Several recordings have surfaced of pop star Justin Bieber using the “N” word. In the minds of most people, Bieber is wholly responsible for his choice of words, but Lemon somehow feels that blacks are at least partially to blame for the white mega-star’s use of the word.

During an appearance on the Tom Joyner show, Lemon said that black culture bears some responsibility for Bieber’s language.

“Some are saying Bieber is racist,” Lemon said. “Is he? I don’t know. But I do know that this is the danger of the proliferation of the use of the n-word.”

Lemon explains that people hear the word so regularly that they become more likely to use it.

“Clearly Justin Bieber, a young man who by the way, has immersed himself in black, hip hop culture should not be saying the n-word,” Lemon continued. “So the question is, if you want people like Justin Bieber to stop using it and to stop making excuses for using it, shouldn’t you do the same?”

As The Atlantic’s Ta-Nehisi Coates previously explained, words have context:

As I’ve explained before, the meaning of human language changes with context. That is why you may call your wife honey, but I probably should not. That is why Toby Keith referring to himself as “White Trash With Money” will never be the same as me accusing Toby of being “white trash with money.” That is why Dan Savage proposing a column entitled “Hey Fagg*t!” will never be the same as me seeing Dan Savage on the street and yelling “Hey Fagg*t!” This is how humans use language, and it is wholly consistent with how black humans use language. The effort to punish this use, like all respectability politics, is an effort to punish black humanity, is racism.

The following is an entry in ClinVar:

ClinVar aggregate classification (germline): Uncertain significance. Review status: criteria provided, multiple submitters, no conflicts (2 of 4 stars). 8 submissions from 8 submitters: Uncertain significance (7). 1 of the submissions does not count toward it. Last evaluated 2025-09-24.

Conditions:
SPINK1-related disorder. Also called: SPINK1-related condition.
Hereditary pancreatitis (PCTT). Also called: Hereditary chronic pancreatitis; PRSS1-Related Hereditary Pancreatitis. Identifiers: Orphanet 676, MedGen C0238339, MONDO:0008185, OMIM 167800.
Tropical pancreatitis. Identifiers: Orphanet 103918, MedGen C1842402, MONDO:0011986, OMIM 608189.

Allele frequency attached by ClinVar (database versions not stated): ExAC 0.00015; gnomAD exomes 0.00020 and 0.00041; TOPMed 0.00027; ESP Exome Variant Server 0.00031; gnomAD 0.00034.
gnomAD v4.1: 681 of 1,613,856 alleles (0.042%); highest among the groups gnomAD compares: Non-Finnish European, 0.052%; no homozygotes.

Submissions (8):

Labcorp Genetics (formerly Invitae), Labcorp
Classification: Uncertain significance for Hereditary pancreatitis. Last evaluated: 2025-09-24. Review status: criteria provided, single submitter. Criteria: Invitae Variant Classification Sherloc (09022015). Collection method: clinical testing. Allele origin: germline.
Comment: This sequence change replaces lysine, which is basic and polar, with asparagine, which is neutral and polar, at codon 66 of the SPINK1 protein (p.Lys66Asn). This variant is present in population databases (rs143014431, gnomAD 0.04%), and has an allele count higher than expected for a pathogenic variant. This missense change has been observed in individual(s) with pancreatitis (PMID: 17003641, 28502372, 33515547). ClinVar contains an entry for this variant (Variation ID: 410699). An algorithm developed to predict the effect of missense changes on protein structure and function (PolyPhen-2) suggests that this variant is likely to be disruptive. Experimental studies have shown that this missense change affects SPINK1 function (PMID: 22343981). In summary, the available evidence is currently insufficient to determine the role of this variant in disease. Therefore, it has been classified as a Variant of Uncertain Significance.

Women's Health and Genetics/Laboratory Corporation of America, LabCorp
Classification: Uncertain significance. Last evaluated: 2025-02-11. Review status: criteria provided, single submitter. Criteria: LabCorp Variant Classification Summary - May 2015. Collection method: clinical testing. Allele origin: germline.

Again, Lemon exposes himself as a wannabe pundit incapable of harvesting worthwhile cognitive insights from news stories. Somehow, I doubt that will stop him.

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29/05/14 Black Media , Black News , ybw #

Fox News Affiliate Tells Viewers Dead Maya Angelou Is Canceling Scheduled Appearance

Fox News Affiliate Tells Viewers Dead Maya Angelou Is Canceling Scheduled Appearance

A local Fox News affiliate has egg on its face for the way it covered Maya Angelou’s death. The station’s offense was insensitively reporting something that is common sense to anyone with a working brain.

It is a given that, since the renowned poet and author passed away yesterday, any of her scheduled appearances will be canceled. There is no need to share that bit of information with viewers… unless of course you’re local Texas affiliate Fox 26.

Take a look at the following report:

canceled Angelou

Angelou passed away at her home in North Carolina at the age of 86.